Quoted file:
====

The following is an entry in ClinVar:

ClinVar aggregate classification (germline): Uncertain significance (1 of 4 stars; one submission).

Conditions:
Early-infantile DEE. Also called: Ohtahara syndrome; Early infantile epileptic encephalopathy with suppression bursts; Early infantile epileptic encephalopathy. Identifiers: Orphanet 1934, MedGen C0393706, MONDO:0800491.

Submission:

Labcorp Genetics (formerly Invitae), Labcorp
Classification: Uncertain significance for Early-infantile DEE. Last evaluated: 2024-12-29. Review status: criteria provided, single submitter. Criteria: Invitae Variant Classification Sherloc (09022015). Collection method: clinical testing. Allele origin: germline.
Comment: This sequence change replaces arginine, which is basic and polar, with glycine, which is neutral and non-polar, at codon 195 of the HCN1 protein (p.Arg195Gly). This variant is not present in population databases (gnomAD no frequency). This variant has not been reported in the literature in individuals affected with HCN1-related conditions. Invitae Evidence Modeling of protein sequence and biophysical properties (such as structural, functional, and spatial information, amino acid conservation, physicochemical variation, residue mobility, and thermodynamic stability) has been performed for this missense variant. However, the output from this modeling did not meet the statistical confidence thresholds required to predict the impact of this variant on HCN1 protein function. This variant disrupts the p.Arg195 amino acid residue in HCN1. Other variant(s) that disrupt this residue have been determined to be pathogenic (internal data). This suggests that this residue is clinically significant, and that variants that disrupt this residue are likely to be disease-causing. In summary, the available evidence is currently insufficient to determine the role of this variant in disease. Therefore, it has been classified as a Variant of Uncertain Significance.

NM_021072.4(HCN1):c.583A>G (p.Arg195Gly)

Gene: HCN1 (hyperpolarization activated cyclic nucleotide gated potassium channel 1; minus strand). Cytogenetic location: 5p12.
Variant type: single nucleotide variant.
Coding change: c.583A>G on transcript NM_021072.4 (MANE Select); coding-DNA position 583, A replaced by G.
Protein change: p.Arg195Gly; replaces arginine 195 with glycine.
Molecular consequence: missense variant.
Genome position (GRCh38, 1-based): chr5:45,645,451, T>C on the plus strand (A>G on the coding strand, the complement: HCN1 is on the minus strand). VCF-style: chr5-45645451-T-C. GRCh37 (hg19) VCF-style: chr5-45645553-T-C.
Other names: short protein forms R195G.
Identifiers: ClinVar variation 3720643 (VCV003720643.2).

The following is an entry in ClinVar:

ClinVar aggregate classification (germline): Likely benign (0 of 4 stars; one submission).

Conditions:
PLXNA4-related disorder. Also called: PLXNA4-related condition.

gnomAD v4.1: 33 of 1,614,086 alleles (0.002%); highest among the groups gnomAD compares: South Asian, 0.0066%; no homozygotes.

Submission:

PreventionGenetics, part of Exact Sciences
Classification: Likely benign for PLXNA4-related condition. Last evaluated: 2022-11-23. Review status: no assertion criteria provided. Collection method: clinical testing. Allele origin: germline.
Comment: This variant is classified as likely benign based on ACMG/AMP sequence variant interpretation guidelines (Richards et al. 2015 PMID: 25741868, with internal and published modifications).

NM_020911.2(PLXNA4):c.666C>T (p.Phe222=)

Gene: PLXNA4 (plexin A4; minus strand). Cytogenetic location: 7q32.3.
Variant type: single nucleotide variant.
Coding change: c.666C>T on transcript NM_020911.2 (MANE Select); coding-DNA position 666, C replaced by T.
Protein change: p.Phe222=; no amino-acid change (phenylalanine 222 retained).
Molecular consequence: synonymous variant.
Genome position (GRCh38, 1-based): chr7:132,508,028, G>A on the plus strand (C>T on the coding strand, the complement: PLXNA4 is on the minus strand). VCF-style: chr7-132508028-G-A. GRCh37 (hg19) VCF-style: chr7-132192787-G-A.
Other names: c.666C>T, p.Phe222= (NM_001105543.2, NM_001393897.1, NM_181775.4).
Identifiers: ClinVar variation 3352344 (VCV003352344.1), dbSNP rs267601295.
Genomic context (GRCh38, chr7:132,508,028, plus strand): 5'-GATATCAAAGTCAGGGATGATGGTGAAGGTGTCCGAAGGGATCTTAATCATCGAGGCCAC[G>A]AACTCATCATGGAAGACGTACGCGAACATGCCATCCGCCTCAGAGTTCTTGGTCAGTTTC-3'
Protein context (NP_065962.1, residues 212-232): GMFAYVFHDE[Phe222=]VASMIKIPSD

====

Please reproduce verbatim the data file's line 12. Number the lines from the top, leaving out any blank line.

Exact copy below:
Coding change: c.583A>G on transcript NM_021072.4 (MANE Select); coding-DNA position 583, A replaced by G.